Mastering ‘Social Media Etiquette’

Thanks to social media, companies are able to forge a new, and often more intimate, relationship with their customers — and even with their own employees. But in an ever-changing medium, how can marketers and community managers figure out the best way to respond to queries or complaints, and also disseminate information about their goods and services?

At a panel discussion on social media held last week as part of a conference organized by Wharton’s Baker Retailing Center, participants from the retail industry discussed some of the ways their companies are mastering “social media etiquette.”

Saying ‘thank you’: Staff from online eyeglasses retailer Warby Parker send thank you notes to bloggers who write about the company, said Tim Riley, director of online experience for the firm. “It doesn’t matter if they have one or one million followers. We try to treat each blogger exactly the same,” he noted. “That helps us establish a relationship from the start. Hopefully people will then be more inclined to write about us on an ongoing basis.”

Getting personal: Panel moderator Kartik Hosanagar, a Wharton operations and information management professor, told a story about the personalized service that Zappos offered a customer who was going through a rough patch. A member of Zappos’ social media team read a blog post in which a consumer wrote about the recent death of her mother and mentioned that she didn’t have time to return a pair of shoes to the retailer. “Zappos had a truck sent to her place to pick up the shoes,” Hosanagar said. In addition, the company sent the woman a bouquet of flowers. “Customer interaction with retailers is ultimately transactional on the one hand, but with social media,you can create a one-on-one relationship.” Hosanagar noted, however, that the situation can also become challenging for retailers because they must extend the intimate relationship offline, when shoppers come to their bricks-and-mortar locations.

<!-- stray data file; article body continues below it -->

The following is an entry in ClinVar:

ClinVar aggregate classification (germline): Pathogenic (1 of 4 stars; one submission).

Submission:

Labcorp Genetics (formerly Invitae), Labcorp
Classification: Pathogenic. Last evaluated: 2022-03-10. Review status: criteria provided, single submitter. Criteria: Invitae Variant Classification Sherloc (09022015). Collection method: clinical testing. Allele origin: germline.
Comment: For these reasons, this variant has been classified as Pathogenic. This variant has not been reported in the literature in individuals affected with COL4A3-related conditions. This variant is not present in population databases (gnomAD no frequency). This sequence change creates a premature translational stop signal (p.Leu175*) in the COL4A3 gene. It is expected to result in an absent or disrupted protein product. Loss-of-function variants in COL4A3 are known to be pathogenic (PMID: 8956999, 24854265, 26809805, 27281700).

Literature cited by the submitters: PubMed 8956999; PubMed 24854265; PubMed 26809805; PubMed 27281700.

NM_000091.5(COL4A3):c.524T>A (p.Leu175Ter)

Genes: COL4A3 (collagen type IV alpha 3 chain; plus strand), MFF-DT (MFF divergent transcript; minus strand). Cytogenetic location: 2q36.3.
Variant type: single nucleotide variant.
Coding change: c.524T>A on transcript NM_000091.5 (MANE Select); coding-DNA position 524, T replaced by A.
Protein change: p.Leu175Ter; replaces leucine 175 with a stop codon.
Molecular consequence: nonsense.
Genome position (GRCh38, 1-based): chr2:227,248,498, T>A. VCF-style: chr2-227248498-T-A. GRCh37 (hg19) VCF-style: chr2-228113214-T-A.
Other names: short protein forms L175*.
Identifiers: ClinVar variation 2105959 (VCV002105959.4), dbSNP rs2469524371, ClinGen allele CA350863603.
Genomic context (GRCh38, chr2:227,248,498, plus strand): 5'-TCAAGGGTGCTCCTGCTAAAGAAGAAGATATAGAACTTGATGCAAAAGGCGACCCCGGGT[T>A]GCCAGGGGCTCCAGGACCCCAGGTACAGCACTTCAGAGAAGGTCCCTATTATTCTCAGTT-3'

Targeted training: Dennis McEniry, president of Estee Lauder’s online business, said that the company provides targeted training and advice for employees interacting with consumers via social media. “Rather than trying to train our customer service people to speak online, we took makeup artists and beauty advisors and taught them” to give followers on Twitter, for example, suggestions and tips for using various products, McEniry said. The second group of people who speak online on behalf of Estee Lauder includes community managers who are in charge of social media for particular brands. “The third group is general employees. While we encourage them to speak on behalf of the brand they work for, we train them about what to say and what not to say,” and other do’s and don’ts during a two-day course, he adds. “We are more worried about what they say, or how they say it, than their active participation [in social media.] We also have a rule that any employees using these tools have to reveal that they work for a particular brand.”

For more insights on social media from the Baker conference, check out our previous post, “Making Social Media ‘One Giant Hangout.”

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